Tadgh Quill-Manley, who serves on the general council of the Munster Agricultural Society and the general committee of the Dunmanway Agricultural Society, discusses the money system and rural Ireland.
The money system
Several representatives of the business sector have decried the closures and its impact on trade in localities.
The loss of direct employment and the threat of consequential, indirect unemployment due to a downturn in the local economy (as a result of a combination of factors, such as reduced consumer spending from loss of direct employment, reduced local lending, aforementioned reduced trade by banking in another town, and the loss of livelihoods due to unviable businesses and those that can only afford to operate with reduced staffing numbers) are, of course, reasons for genuine concern.
Additionally, difficulty in using online banking among the elderly, disabled (where they could avail of human assistance in a physical bank branch) and rural dwellers (due to relatively poorer broadband quality), have been highlighted as challenges in using such a necessary service.
Developments like these have unquestionably contributed to the decline of rural Ireland over recent years.
A national predicament
National predicaments with finance are things that many of us and the generations who came before us have experienced. It threatens to tear apart the very fabric of our society and can lead to the rise of extremist elements.
Of course, their lack of understanding of the banking system leads to their ‘revolution’ being completely impotent.
We have seen a lot of rhetoric from politicians once again, from all sides, concerning re-thinking how we do things post-pandemic.
However, the one big thing that would act as a catalyst for good has not been discussed at all: the design and control of our systems of money and credit. Unfortunately, not even these mass bank branch closures have sparked any form of deliberation. The is not merely a problem with the political process in this country.
First of all, there is the common error of conflating money and banking as one and the same. A lack of knowledge regarding the most basic principles of banking is a dilemma that pervades society.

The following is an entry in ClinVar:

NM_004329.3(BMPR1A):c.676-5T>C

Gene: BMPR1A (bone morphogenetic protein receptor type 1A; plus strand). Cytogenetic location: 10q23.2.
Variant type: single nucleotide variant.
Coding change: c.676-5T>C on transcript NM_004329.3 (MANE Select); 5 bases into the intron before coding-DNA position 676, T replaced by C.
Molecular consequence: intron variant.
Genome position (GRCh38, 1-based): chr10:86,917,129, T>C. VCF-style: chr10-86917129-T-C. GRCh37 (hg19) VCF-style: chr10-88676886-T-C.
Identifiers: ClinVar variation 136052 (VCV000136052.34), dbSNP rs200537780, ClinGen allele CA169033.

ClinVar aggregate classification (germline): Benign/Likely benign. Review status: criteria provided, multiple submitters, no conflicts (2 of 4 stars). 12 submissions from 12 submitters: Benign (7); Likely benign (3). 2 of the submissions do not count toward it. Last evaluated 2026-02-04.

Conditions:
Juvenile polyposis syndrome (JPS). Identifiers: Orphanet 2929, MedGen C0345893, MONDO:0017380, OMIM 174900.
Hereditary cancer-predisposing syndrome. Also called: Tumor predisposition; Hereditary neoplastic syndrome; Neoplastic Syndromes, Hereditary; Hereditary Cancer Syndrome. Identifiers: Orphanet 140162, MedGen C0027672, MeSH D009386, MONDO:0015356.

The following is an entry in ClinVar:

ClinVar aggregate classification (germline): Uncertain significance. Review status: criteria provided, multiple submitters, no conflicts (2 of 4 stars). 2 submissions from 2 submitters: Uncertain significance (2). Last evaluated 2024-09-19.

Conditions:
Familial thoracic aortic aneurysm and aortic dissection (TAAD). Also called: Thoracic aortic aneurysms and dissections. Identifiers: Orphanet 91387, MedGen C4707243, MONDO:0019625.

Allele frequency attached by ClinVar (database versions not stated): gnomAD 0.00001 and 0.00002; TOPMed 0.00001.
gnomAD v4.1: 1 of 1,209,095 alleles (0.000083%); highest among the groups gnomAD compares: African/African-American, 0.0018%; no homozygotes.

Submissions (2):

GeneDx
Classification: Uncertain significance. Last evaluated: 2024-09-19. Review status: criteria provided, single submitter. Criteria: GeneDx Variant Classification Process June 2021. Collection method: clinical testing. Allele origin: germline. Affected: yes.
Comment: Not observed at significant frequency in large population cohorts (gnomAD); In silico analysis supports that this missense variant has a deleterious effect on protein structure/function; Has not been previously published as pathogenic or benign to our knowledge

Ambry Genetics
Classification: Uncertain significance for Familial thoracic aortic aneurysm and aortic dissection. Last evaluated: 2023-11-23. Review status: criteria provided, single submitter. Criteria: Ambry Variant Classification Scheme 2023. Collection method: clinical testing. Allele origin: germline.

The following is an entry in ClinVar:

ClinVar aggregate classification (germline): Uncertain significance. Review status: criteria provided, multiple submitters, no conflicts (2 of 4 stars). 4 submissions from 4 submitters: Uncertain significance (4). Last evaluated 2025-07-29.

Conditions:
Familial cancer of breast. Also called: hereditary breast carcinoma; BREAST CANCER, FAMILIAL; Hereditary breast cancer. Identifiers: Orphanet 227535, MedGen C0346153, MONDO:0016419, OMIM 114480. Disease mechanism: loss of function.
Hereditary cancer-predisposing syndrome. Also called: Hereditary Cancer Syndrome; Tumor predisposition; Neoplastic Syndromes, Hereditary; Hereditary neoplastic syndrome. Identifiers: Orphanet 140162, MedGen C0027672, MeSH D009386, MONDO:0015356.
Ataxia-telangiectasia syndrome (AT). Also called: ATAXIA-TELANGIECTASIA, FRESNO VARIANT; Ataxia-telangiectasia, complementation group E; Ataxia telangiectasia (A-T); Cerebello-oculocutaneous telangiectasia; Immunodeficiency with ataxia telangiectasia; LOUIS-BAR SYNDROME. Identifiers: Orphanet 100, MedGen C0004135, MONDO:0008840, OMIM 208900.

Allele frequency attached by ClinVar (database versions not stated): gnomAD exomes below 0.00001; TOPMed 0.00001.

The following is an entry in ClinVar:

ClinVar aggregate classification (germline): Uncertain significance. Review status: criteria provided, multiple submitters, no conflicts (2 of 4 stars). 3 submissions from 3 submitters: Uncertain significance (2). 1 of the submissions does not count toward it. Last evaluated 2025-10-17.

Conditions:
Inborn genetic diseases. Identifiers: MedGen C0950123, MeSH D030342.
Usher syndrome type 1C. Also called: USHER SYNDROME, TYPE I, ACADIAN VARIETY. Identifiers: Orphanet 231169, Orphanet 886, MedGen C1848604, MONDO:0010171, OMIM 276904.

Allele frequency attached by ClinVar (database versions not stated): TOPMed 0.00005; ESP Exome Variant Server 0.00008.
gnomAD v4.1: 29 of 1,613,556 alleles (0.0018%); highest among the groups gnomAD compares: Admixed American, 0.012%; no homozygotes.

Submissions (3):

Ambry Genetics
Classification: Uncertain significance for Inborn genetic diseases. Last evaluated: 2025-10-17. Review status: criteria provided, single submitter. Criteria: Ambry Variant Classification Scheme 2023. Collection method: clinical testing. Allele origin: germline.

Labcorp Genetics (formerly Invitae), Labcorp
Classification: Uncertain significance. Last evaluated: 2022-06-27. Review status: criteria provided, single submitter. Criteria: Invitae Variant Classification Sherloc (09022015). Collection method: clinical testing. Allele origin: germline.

For example, a 2010 study by ICM Research showed that over 90% of people believe in the false notion that banks do not create money.
In the same way that money is created by banks (typically by issuing loans in the form of deposits), when it is paid back, it is destroyed.
Only 3% of all money exists as legal tender. All mainstream economists define money as nothing more than a unit of account and as a medium of exchange, its only, true, proper use.
Balancing the books
However, many electors and public representatives liken government spending to a household budget and place emphasis on the concept of “balancing the books,” a phrase our current Tanaiste uses
Angela Merkel used the term “Swabian housewife” to justify tightened government spending to the German electorate.
This ignores the fact that unlike a household (or a business), which is a currency user, the government is instead a currency issuer, meaning that a State can never go bankrupt. They also proliferate the idea that money is in itself a commodity of intrinsic value, another false notion.
This view continues from the time when it was so, and this incorrect assessment is fostered by the suggestion that money is inseparable from gold. A government must first spend money into existence, and then utilise taxation as an instrument for creating a common medium of exchange (the currency of that country).
By making the population a debtor by means of taxation and legally obliging them to pay off that debt in a specific form, the common medium of exchange is born.
Deficit vs inflation
Some of those who are aware of the ability to create money wish to see the practice prevented because it will cause spiralling deficits and inflation, pushing many into poverty. This is another myth created by a lack of understanding of the monetary system and credit creation.
It is possible for governments, like banks, to create money. Having left the gold standard in 1914, the UK generated its own money to pay for WWI.
This was not based on debt, such as bank loans and bond issuances, and was able to pay off war debts in 1918 by issuing more money, which was immediately destroyed through debt repayment, leaving no change to the money supply.
This was notably different to Weimar Germany, the currency of which was still pegged to gold. Subsequently, it could not issue new money.